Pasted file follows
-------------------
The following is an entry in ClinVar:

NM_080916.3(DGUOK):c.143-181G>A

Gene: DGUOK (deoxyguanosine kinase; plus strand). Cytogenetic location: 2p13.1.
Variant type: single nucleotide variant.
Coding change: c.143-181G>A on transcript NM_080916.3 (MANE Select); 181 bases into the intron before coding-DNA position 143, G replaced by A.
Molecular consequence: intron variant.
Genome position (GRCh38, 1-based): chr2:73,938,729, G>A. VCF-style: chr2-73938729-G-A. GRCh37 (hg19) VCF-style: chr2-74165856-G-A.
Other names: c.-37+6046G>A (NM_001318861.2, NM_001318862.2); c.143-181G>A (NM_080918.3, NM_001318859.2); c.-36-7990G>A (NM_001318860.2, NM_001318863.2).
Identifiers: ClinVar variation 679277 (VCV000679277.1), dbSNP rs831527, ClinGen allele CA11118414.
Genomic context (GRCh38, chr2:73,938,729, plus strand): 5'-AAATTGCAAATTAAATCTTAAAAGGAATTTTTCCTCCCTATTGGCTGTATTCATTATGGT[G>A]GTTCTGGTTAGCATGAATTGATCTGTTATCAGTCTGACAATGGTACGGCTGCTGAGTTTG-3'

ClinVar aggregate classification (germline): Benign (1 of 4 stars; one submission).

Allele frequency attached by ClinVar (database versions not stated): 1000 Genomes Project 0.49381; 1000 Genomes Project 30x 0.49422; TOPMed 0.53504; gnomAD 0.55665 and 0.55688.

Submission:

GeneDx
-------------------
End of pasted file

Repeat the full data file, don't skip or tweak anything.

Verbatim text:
The following is an entry in ClinVar:

NM_080916.3(DGUOK):c.143-181G>A

Gene: DGUOK (deoxyguanosine kinase; plus strand). Cytogenetic location: 2p13.1.
Variant type: single nucleotide variant.
Coding change: c.143-181G>A on transcript NM_080916.3 (MANE Select); 181 bases into the intron before coding-DNA position 143, G replaced by A.
Molecular consequence: intron variant.
Genome position (GRCh38, 1-based): chr2:73,938,729, G>A. VCF-style: chr2-73938729-G-A. GRCh37 (hg19) VCF-style: chr2-74165856-G-A.
Other names: c.-37+6046G>A (NM_001318861.2, NM_001318862.2); c.143-181G>A (NM_080918.3, NM_001318859.2); c.-36-7990G>A (NM_001318860.2, NM_001318863.2).
Identifiers: ClinVar variation 679277 (VCV000679277.1), dbSNP rs831527, ClinGen allele CA11118414.
Genomic context (GRCh38, chr2:73,938,729, plus strand): 5'-AAATTGCAAATTAAATCTTAAAAGGAATTTTTCCTCCCTATTGGCTGTATTCATTATGGT[G>A]GTTCTGGTTAGCATGAATTGATCTGTTATCAGTCTGACAATGGTACGGCTGCTGAGTTTG-3'

ClinVar aggregate classification (germline): Benign (1 of 4 stars; one submission).

Allele frequency attached by ClinVar (database versions not stated): 1000 Genomes Project 0.49381; 1000 Genomes Project 30x 0.49422; TOPMed 0.53504; gnomAD 0.55665 and 0.55688.

Submission:

GeneDx